Children across Northern Ireland have set off to school on foot or using their own wheels to compete with pupils in the UK's largest inter-school walking, wheeling and cycling competition. The challenge, known as the Sustrans Big Walk and Wheel, runs from 21 March to 1 April 2022.
Left to right: Health Minister Robin Swann, Infrastructure Minister Nichola Mallon and Education Minister Michelle McIlveen pictured with the Principal of Kilcooley Primary, Pauline Brown and Sustrans Northern Ireland Director, Caroline Bloomfield. On the front row is Bradley Brown (4) and Sarah Emadeloin Maureira (7).
About Sustrans Big Walk and Wheel
Sustrans Big Pedal had been running for 11 years.
But as it had grown to become much more than a cycling competition, schools helped rename it the Sustrans Big Walk and Wheel to reflect the various modes of travel.
Schools in Northern Ireland always embrace the competition and frequently win categories and feature highly in the leader-boards.
It is seen as the highlight of the Sustrans Active School Travel Programme, funded jointly by the Public Health Agency and the Department for Infrastructure, although schools don’t have to be involved in the programme to take part.
Increasing active travel in Northern Ireland
The importance of increasing active travel on the school run meant all three Executive Ministers – Infrastructure, Health and Education – came together at Kilcooley Primary School, in Bangor to help launch this year’s Sustrans Big Walk and Wheel competition.
Kilcooley Primary joined the Active School Travel Programme in September 2018.
In their first year of engagement with Sustrans, the number of children walking, wheeling and cycling to school increased from 66% to 82%.
Easing congestion at the school gates
Principal of Kilcooley Primary, Mrs Pauline Brown said:
"We are really thrilled that Kilcooley pupils and parents are taking part in this year’s Big Walk and Wheel and it is wonderful to see the politicians support this competition.
"The pupils enjoy participating in cycle skills workshops and bicycle maintenance sessions which are delivered by Iain Sneddon, our Sustrans Active Travel Officer.
"It has helped to ease congestion at the school gates and our pupils arrive alert and ready for the school day."
Support for more active travel
Beth Harding, Sustrans Active School Travel Manager, said:
"We’re delighted to welcome all three Executive Ministers this morning to help launch the Sustrans Big Walk and Wheel in Northern Ireland.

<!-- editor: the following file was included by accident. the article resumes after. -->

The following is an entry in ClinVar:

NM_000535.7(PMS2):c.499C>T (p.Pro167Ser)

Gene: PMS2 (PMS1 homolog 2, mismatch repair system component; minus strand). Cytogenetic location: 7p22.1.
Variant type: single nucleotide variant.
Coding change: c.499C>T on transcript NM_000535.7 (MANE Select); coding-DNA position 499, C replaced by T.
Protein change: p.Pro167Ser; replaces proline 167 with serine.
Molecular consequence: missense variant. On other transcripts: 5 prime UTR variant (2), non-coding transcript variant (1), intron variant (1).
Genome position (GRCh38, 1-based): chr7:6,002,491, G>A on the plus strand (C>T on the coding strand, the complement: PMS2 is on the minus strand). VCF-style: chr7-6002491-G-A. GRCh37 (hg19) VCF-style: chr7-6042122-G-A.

"It is wonderful to have their support for what is a hugely important cross-departmental issue."
Health Minister Robin Swann and Infrastructure Minister Nichola Mallon with school-children (left to right) Riley McClealand, Hannah Glennie, Chloe Taylor, Bradley Brown, Sarah Emadeloin Maureira, Darcie Kennedy and Matthew Bell. Photo: Brian Morrison.
Active travel improves concentration in class
Health Minister Robin Swann said:
"It’s important that children are introduced to a culture of being active from an early age as it is something that will benefit them throughout their lives.
"Being physically active helps children to build strong bones, muscles and a healthy heart, encourages a sense of wellbeing and improves concentration when in class.
"I would encourage parents, where possible, to make walking, wheeling or cycling to school part of their daily routine with their children."
Improving the quality of life for everyone
Infrastructure Minister Nichola Mallon said:
"More walking, wheeling, scooting and cycling not only benefits our own individual health but also contributes to reducing traffic congestion and air pollution, improving the quality of life for everyone in Northern Ireland.
"Along with the Public Health Agency, my Department co-funds the Active School Travel Programme which has been delivered for the past nine years.
"The aim of the programme is to provide children with the necessary skills and knowledge to reduce dependency on private transport and be more active when travelling to and from school."
Learning about the many benefits of being active
Education Minister Michelle McIlveen said:
"The Sustrans Big Walk and Wheel scheme is a positive opportunity to encourage and inspire pupils and young people to get active on the school run.
"And it's a great way for them to see their local area from a new perspective, whilst learning about the benefits of active travel."
Increased physical activity is good for our mental health
More children than ever are being driven to school in Northern Ireland.
The number of primary school pupils being driven has increased in the past six years from 59% to 68% - despite many living less than a mile from their school.
Incorporating physical activity into daily routines, such as the school run, can help improve both physical and mental health.
Find out more about the Sustrans Big Walk and Wheel.
Read more about the Active School Travel Programme in Northern Ireland.